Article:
"Why don't you drink? I'd say you're some buzz at parties, you mad backwards c**t! You're dead when I get my hands on you, you hear me! You're f**king dead!"
McGregor also tried to divide Khabib from some Chechen colleagues, claiming: "The Chechen people know what I'm talking about when I call this man a 'coward' when I called his father a 'quivering coward'.
"Him and Kadyrov were at a mosque together and he posted a picture of Kadyrov on his Instagram site. Kadyrov is a Chechen dictator, a crazy man, don't get me wrong, but Khabib's father, 'lick-arse, Lick-Arse O'F**kin Hoolihan' posted a picture of Kadyrov at this mosque and the caption is 'together we are stronger'. It's such fake respect out of fear…
"It's all these men are known for, they were chased from their land to the edge of cliffs…
"He has a glass jaw. My Chechen friends, the Vainakhy soldiers, they told me that they have chicken jaws in Dagestan and I believe them because I know a glass jaw when I see one."
So insulting an entire people – and his opponent's father. Delightful.
Back in August McGregor had accused Khabib's friend Zabaira Tukhugov of "treason" for taking instructions from Nurmagomedov and turning on Artem Lobov (McGregor's pal):
"A true Chechen would never assist in a Dagestani-led attack on another Chechen. A true Chechen would never take orders from a Dagestani man. This is treason. There is no worse than treason."
I don't know if Lobov is even of Chechen descent, but again McGregor was trying to turn nation against nation.
Hype is one thing, but riling ethnic tensions is going too far.
Besides the idea that you 'must' support someone because you share a nationality is ludicrous and tiny-minded.
My country, right or wrong? That attitude leads to many wrongs.
Judge someone, anyone, by who they are and how they act and speak, not by what flag they drape around themselves.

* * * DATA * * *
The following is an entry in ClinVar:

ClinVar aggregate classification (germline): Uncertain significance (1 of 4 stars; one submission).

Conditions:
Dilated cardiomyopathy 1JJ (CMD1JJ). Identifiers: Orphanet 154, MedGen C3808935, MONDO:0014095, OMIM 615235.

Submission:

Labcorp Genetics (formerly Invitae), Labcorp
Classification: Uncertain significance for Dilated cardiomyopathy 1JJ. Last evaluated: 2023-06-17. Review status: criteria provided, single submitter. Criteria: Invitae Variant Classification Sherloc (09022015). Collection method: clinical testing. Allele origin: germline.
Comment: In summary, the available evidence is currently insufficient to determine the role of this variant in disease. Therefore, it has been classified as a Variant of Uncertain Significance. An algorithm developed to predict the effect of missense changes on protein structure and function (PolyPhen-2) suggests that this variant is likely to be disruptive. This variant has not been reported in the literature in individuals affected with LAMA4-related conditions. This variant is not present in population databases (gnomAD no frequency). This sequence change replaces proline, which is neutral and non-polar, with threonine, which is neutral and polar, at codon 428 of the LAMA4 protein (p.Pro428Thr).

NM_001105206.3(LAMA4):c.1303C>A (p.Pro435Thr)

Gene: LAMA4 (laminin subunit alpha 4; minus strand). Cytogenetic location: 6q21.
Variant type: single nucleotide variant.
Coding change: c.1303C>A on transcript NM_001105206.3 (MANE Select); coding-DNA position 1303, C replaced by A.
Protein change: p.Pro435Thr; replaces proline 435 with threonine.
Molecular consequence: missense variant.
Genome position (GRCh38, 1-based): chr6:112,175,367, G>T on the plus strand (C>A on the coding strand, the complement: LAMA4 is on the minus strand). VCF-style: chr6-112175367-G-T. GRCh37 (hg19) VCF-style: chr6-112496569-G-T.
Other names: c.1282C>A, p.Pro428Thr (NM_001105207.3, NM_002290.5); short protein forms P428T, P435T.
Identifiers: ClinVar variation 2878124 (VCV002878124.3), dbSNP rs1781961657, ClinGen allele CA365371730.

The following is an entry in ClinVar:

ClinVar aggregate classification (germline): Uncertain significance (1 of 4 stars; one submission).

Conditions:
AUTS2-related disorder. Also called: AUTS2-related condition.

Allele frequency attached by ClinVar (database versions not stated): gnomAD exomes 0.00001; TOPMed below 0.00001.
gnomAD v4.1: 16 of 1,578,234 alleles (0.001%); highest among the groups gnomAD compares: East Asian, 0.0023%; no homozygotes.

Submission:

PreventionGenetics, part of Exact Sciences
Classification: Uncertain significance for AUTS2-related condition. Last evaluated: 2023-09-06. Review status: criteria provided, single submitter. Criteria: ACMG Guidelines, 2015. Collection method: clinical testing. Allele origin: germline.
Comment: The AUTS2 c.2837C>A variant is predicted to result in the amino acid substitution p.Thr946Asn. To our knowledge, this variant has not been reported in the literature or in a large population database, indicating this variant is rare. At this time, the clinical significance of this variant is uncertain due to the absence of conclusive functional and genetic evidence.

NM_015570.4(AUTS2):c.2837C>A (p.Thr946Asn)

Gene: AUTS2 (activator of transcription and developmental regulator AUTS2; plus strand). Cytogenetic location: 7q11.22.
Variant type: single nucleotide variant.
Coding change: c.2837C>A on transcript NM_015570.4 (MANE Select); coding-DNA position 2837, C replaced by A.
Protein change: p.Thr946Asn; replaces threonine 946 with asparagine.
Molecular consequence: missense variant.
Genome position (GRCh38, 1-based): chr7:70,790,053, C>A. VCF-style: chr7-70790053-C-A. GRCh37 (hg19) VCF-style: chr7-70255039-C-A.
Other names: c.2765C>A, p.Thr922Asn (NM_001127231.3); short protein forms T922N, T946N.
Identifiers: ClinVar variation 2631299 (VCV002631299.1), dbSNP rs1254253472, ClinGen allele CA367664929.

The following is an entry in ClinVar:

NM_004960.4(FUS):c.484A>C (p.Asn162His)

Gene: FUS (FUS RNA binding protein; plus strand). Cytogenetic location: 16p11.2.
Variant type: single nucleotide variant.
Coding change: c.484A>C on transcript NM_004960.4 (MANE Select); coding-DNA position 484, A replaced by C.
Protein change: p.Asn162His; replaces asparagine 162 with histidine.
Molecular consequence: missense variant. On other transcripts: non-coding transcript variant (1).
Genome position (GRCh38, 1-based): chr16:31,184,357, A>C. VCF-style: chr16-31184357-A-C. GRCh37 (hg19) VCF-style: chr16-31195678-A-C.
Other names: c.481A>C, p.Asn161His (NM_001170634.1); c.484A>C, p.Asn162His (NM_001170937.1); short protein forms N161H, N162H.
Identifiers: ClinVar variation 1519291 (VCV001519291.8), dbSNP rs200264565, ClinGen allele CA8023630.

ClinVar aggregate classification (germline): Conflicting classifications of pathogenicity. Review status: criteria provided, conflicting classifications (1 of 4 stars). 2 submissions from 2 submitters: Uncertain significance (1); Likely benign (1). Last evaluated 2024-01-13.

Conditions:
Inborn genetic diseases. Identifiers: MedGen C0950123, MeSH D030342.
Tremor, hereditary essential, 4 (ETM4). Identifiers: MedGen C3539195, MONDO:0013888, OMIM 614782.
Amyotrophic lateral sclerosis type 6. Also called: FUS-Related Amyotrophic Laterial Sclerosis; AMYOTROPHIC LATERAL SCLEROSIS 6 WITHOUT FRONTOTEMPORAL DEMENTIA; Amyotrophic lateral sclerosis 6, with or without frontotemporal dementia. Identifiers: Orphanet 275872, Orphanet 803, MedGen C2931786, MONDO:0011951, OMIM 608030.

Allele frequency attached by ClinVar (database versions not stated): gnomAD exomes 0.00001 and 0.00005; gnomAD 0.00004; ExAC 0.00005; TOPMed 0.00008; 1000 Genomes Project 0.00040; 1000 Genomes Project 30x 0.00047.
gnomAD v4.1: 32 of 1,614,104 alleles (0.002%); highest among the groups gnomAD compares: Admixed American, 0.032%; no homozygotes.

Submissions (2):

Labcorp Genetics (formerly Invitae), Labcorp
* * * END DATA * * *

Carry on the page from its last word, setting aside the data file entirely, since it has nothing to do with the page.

Those wrapping themselves in the tricolour would be bleating like sheep if Irish people and Ireland were insulted in similar fashion.
Having said all that, the references to Khabib as a 'Russian' bug me a little. No offence intended, Vladimir, honest. There's absolutely nothing wrong with being Russian.
However, Nurmagomedov is a Dagestani, an ethnic Avar. Imagine the outcry if McGregor had been labelled 'British' or 'English', not least from the clowns who troop around after his circus.
Speaking in his post-fight press conference, Nurmagomedov said: "I don't want people talking shit about opponents, talking shit about fathers or religion. You cannot talk about religion or nations. Guys, you cannot talk about this stuff and, for me, this is very important."
Tukhugov, who was due to cuddle Lobov later this month, replied to McGregor's taunting message by saying: "If you are a man – if you're a Chechen man, American man, Ireland man – you tell him [to his face], 'No put Instagram. No message.'
Anyway, if you must shoot your mouth off, you must be able to walk the walk as well as talk the talk.
McGregor himself appears to have accepted that he got what he deserved – a beating and then some.
He deserves a little respect for that - but none for most of the rest of what he's said and done.